On a rotating basis, in a column titled Voices of Faith, leaders of faith communities in Concord contribute articles to the town's weekly, The Concord Journal. It was my turn this week...
In Hardwood Groves
The same leaves over and over again!
They fall from giving shade above
To make one texture of faded brown
And fit the earth like a leather glove.
Before the leaves can mount again
To fill the trees with another shade,
They must go down past things coming up.
They must go down into the dark decayed.
They must be pierced by flowers and put
Beneath the feet of dancing flowers.
However it is in some other world
I know that this is the way in ours.
Of all Frost’s poems, this is one of my favorites. It’s difficult for me to imagine a greater grasp of the fall than what’s found in these simple words. Of course, Frost captures more than the soul of autumn, he captures our hearts, our souls, too. For this is the way in this world of ours, in October and in any time, when the rhythm of falling and mounting again, the passage of dying and rising, moves around and within us.
Is it my imagination or have the leaves been slow to fall this year? And the colors - where are the colors? I want more color on the street where I live and more color along the roads I drive! How far west on Route 2 need I travel to enjoy a palette finer than faded browns and muted, dappled yellows? I need more color to help me through the shorter days, the longer nights and the chill that’s finally trumping last week’s treat of shirtsleeves warmth. The colors coax us to accept the going down in dark decayed and hint, they even promise what’s coming up but cannot yet be seen or smelled, loved or touched.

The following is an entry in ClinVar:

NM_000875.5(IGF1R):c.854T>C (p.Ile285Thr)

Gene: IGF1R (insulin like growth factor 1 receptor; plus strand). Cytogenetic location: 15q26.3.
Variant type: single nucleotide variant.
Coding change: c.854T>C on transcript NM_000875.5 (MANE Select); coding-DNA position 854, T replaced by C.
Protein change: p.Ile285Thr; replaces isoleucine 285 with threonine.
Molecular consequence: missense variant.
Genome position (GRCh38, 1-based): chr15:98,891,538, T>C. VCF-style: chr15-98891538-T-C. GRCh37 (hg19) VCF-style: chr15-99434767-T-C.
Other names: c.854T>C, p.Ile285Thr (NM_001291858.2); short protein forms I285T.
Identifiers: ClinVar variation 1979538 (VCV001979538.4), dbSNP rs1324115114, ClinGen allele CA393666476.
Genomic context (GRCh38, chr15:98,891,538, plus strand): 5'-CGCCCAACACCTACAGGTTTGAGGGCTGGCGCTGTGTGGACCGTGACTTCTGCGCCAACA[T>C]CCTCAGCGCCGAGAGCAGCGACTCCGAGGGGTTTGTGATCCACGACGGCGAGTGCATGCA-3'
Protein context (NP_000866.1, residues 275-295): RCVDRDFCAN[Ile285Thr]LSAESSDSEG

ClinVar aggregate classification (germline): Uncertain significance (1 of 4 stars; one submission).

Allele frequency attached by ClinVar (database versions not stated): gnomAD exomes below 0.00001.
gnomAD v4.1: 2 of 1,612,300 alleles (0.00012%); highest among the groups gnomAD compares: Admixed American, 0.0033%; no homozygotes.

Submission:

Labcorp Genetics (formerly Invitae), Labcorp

The dying and the rising must be: however it is in some other world, I know, with Frost, that this is the way in ours.
Saturday’s afternoon was a chilled and rainy day in Harvard where I attended a memorial service for Jeremiah, a young man, a gentle, wise, loving leaf of a poet who fell much too soon from the shade his life offered to family, friends and his beloved.. So many loving hearts, assembling to remember, coming together to lift up precious memories as if they might, with grief’s reach, reattach this precious green leaf to the branch where he belonged.
But before the leaves can mount again, more than a season must pass…
Jeremiah has not taken leave of hearts that knew and now treasure him all the more in loss. Perhaps, already, he rests even more deeply in the souls of those he’s left behind. He is gone but he is not gone. He is not here but he is here. He has fallen from his place and yet even memories of him give shade to hearts muted in October’s faded browns…
We all need the colors that help us make a way through this season and all the seasons of our hearts. We need the colors to help us through the shorter days, the longer nights and the chill that trumps the warmth of memories and huddles us together, waiting through winter for the spring. We must be pierced by flowers and put beneath the feet of dancing flowers. However it is in some other world, I now that this is the way in ours.
To Frost’s verse and in memory of a young poet, let me add my own words:
I offer you thanks, Lord,
for your divine imagination,
your playful wisdom shaping
earth, its seasons and their beauty...
Who first knew your plan
for shorter days and autumn chill
to sap the summer's chlorophyll
from leafy, shady boughs?
A gift of longer nights,
these hidden hues now bared
expose on every branch your hand
waving blessings on October's breeze...
I see revealed in summer's loss,
in each tree's seasoned death,
a glory of gold and russets
rustling purple patches, crimson crowned
and fall's late light filtered
through leaves glowing from within:
all so simple, as if your hand,
divine, had not designed it all...
When my hope's summered green
fades, Lord, paint my soul in
autumn hues, illumn'd with light
whose only source is you...
I offer you my thanks
for every leaf that sighs and falls
and pads the path I walk
and wander in your grace...
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